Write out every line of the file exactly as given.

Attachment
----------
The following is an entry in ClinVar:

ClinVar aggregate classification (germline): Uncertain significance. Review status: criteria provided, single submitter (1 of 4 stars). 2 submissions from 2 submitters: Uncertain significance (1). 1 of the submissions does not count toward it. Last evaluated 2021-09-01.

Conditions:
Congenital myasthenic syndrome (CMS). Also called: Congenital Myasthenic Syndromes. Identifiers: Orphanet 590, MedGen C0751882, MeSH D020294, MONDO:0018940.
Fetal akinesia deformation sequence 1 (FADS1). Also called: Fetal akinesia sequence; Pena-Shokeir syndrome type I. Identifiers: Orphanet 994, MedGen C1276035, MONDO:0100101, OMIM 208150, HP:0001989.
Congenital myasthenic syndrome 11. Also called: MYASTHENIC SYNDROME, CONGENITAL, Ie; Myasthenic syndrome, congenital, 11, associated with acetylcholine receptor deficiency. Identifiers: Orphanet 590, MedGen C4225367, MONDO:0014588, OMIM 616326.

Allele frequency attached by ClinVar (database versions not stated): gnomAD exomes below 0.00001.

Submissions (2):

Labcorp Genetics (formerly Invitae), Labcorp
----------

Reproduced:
The following is an entry in ClinVar:

ClinVar aggregate classification (germline): Uncertain significance. Review status: criteria provided, single submitter (1 of 4 stars). 2 submissions from 2 submitters: Uncertain significance (1). 1 of the submissions does not count toward it. Last evaluated 2021-09-01.

Conditions:
Congenital myasthenic syndrome (CMS). Also called: Congenital Myasthenic Syndromes. Identifiers: Orphanet 590, MedGen C0751882, MeSH D020294, MONDO:0018940.
Fetal akinesia deformation sequence 1 (FADS1). Also called: Fetal akinesia sequence; Pena-Shokeir syndrome type I. Identifiers: Orphanet 994, MedGen C1276035, MONDO:0100101, OMIM 208150, HP:0001989.
Congenital myasthenic syndrome 11. Also called: MYASTHENIC SYNDROME, CONGENITAL, Ie; Myasthenic syndrome, congenital, 11, associated with acetylcholine receptor deficiency. Identifiers: Orphanet 590, MedGen C4225367, MONDO:0014588, OMIM 616326.

Allele frequency attached by ClinVar (database versions not stated): gnomAD exomes below 0.00001.

Submissions (2):

Labcorp Genetics (formerly Invitae), Labcorp